by David Moon
If there is anything that feels like a given in finance, it is that interest rates are headed higher. Nearly everyone agrees on it. Financial plans of individuals, businesses and defined benefit retirement plans are built around the notion that interest rates will increase.
What if everyone is wrong? What would be the implications?
Investors intuitively understand that a dollar today is worth more than a dollar in the future. That is why lenders require interest. But if investible interest rates are lower than the rate of consumer price increases, investors suffer real losses when purchasing CDs and other fixed income instruments.
The yield on a five-year US Treasury bond is currently 1.1 percent, compared to the current 1.06 percent official inflation rate, almost guaranteeing that investors in Treasuries will, at best, break even over the next five years.
When there is a reasonable spread between inflation and interest rates, people have an incentive to save. With that spread all but gone the structural incentive is biased toward spending, yet the need for savings increases.
In 1982, a saver needed to invest about $7,000 in a ten-year Treasury in order to generate $1,000 in annual income. To generate $1,000 in Treasury income today would require an investment of more than $60,000.
Perpetually low interest rates would mean that the current asset allocations for many investors won’t achieve their goals. With CD rates falling short of inflation, many of those 50/50 equity/bond allocations simply won’t generate the needed income.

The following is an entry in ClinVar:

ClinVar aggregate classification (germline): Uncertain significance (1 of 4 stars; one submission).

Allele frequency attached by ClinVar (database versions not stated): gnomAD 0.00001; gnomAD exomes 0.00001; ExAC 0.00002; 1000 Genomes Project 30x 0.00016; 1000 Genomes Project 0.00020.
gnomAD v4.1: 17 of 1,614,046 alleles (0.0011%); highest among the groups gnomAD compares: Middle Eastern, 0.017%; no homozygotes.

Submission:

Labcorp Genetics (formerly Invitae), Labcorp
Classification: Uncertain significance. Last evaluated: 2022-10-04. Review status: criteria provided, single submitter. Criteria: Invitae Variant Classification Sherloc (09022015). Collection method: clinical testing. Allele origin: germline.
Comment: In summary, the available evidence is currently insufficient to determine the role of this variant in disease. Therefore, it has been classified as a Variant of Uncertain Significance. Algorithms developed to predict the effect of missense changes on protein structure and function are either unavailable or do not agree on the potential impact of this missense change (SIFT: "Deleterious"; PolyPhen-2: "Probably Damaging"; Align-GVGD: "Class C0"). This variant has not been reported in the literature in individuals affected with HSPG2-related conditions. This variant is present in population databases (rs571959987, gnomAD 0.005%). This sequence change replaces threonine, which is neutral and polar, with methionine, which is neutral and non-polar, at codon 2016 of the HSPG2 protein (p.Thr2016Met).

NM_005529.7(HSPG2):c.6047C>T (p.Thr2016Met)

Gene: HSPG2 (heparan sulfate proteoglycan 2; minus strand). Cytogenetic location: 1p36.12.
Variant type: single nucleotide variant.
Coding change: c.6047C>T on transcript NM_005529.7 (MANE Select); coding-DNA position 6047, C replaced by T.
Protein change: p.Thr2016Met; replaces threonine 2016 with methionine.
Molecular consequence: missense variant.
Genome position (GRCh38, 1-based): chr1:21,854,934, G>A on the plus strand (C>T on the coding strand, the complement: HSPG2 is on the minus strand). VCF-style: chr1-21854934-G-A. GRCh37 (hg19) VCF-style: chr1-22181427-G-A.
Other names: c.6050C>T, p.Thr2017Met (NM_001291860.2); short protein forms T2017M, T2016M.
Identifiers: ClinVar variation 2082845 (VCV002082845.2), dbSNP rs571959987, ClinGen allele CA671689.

Institutional pension plans could be in dire straits if rates never increase. (They might be in worse shape, however, if rates increase shiftily and significantly.) The Tennessee Consolidated Retirement System projects that bonds will earn less than one percent in the future. As of its last report, the state of Tennessee had 29 percent of its pension assets invested in bonds, meaning that it expects almost a third of its assets to lose ground to inflation.
It is not uncommon for the most proper course of action to seem counter-intuitive. In the 1980s, rampant inflation discouraged investors from buying long-term fixed income securities, although it was, in hindsight, a fantastic strategy.
A counter-intuitive strategy today would assume that rates might remain low for the foreseeable future. Retirement planning in that type of environment would likely result in seemingly low allocations to bonds, with longer than intuitively appropriate maturities.
An uncomfortable strategy for dealing with perpetually low interest rates would be to save more and work longer. It is simply an unfortunate result of a current investment rate environment.
The worst strategy for dealing with low interest rates is to turn to gimmicks. Radio and television ads are full of them today. If something doesn’t smell right, there is usually a good reason.
David Moon is president of Moon Capital Management, a Knoxville-based investment management firm. This article originally appeared in the News Sentinel (Knoxville, TN)